Category: Twelve Days of Christmas

America and the Old, Dark Christmas

America and the Old, Dark Christmas

In earlier centuries, Americans partook in many of the same dark Christmas traditions that gave birth to Europe’s Krampus.  This episode examines our untamed holiday history.

The most obvious example of this is the character of Belsnickel, (sometimes: Pelznickel, Belschnickle, Bells Nickel, etc.), who, like the Krampus, usually appeared on St. Nicholas Day, carrying a whip with which to threaten or strike naughty children. He was found particularly in German-settled areas of eastern Pennsylvania, but also in Appalachian West Virginia, Maryland, North Carolina, and Southern Indiana.

Belsnickel’s costume could vary widely depending upon what was available to the performer, but usually involved a long coat, hat, and almost always false whiskers — all chosen primarily to cover the actor and make him difficult to recognize. For that same reason, his face would also often blackened with soot or covered by any sort of mask available.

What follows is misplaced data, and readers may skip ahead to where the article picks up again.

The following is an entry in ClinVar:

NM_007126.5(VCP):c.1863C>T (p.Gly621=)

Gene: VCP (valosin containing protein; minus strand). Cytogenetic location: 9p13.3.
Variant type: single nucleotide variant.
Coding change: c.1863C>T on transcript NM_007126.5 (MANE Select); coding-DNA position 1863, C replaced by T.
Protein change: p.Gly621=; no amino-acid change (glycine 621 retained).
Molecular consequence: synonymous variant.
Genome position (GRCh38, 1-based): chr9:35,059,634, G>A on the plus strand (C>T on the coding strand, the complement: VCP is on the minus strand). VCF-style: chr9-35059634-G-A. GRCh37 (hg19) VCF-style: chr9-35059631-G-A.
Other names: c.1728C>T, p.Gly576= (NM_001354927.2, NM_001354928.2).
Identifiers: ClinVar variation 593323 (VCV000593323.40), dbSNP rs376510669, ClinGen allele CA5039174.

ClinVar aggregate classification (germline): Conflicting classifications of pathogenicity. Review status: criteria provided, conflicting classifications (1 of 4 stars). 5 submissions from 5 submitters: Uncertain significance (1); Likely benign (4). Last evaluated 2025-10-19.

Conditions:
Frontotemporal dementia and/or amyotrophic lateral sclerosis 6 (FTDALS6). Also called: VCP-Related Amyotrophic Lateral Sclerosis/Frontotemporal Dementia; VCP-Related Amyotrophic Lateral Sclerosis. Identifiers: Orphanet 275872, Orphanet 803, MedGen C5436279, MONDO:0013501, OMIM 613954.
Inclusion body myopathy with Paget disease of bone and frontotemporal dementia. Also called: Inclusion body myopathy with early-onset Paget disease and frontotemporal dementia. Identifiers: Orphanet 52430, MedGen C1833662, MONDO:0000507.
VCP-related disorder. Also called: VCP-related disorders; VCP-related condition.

Belsnickel drawing
Belsnickel illustration by Ralph Dunkelberger (1959) in Berks History Center (PA)

Belsnickel often wore a fur coat or hat, a coat trimmed with fur, or a fur-lined coat turned inside out (to create a weird effect and make the garment less recognizable). The choice of fur probably had less to do with some essential attribute of the character and more to do with the season itself. Nonetheless, the name “Belsnickel,” which is a derivation of the German “Pelznickel,” has often been incorrectly interpreted as “Fur Nicholas.” In fact, the “Pelz” here derives from pelzen, meaning, “to beat.”  Pelznickel (and Belsnickel) carried in his pocket or bag, small treats, which he would scatter over the ground. Naughty children trying to grab these would feel his whip.